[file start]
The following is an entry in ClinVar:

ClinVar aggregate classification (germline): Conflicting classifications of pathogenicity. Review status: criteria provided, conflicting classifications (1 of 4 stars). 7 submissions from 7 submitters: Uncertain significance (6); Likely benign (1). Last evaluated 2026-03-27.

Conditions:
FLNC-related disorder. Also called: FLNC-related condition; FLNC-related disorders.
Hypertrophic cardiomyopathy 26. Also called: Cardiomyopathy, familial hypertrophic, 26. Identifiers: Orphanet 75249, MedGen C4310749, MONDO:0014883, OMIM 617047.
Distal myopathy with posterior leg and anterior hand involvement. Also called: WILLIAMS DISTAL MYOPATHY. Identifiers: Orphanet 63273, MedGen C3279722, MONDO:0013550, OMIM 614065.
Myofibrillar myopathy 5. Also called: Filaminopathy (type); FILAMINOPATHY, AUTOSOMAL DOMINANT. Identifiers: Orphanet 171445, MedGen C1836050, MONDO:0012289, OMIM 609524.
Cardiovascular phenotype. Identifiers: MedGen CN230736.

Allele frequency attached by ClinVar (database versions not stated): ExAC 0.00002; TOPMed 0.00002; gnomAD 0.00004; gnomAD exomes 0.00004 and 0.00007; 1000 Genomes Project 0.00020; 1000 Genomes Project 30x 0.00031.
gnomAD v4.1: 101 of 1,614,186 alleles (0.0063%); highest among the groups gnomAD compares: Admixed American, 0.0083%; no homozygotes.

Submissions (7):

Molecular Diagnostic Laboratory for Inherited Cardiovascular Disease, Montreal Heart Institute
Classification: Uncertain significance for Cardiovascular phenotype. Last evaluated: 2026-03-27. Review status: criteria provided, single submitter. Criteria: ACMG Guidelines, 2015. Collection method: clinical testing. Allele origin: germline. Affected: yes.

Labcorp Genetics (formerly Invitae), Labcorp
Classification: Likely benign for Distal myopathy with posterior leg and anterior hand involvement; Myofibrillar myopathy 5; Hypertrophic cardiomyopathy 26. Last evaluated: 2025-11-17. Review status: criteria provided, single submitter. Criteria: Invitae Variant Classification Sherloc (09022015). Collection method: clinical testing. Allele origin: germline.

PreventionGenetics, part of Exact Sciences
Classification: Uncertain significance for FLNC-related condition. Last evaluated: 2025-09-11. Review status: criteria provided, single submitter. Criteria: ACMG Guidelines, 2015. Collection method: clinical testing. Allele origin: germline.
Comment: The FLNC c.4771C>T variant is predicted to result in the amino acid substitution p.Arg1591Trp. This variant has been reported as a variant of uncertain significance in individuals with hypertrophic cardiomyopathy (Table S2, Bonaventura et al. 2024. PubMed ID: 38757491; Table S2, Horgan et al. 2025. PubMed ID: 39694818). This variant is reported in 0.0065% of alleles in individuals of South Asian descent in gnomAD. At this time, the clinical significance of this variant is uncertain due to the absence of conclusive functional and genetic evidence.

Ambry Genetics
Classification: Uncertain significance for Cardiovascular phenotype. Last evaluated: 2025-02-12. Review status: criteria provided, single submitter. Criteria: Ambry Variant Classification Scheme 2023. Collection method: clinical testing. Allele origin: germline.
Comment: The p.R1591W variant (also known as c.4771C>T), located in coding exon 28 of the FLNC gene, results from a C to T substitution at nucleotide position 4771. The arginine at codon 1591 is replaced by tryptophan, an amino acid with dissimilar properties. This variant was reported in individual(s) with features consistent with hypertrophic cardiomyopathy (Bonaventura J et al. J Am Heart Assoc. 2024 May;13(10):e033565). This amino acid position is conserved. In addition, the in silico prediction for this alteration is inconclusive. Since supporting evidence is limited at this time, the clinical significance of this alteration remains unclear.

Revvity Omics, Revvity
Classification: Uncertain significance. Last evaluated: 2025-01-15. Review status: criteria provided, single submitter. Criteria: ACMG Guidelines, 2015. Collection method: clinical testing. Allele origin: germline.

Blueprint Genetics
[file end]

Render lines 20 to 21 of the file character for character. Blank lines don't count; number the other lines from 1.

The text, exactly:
Classification: Uncertain significance for Cardiovascular phenotype. Last evaluated: 2025-02-12. Review status: criteria provided, single submitter. Criteria: Ambry Variant Classification Scheme 2023. Collection method: clinical testing. Allele origin: germline.
Comment: The p.R1591W variant (also known as c.4771C>T), located in coding exon 28 of the FLNC gene, results from a C to T substitution at nucleotide position 4771. The arginine at codon 1591 is replaced by tryptophan, an amino acid with dissimilar properties. This variant was reported in individual(s) with features consistent with hypertrophic cardiomyopathy (Bonaventura J et al. J Am Heart Assoc. 2024 May;13(10):e033565). This amino acid position is conserved. In addition, the in silico prediction for this alteration is inconclusive. Since supporting evidence is limited at this time, the clinical significance of this alteration remains unclear.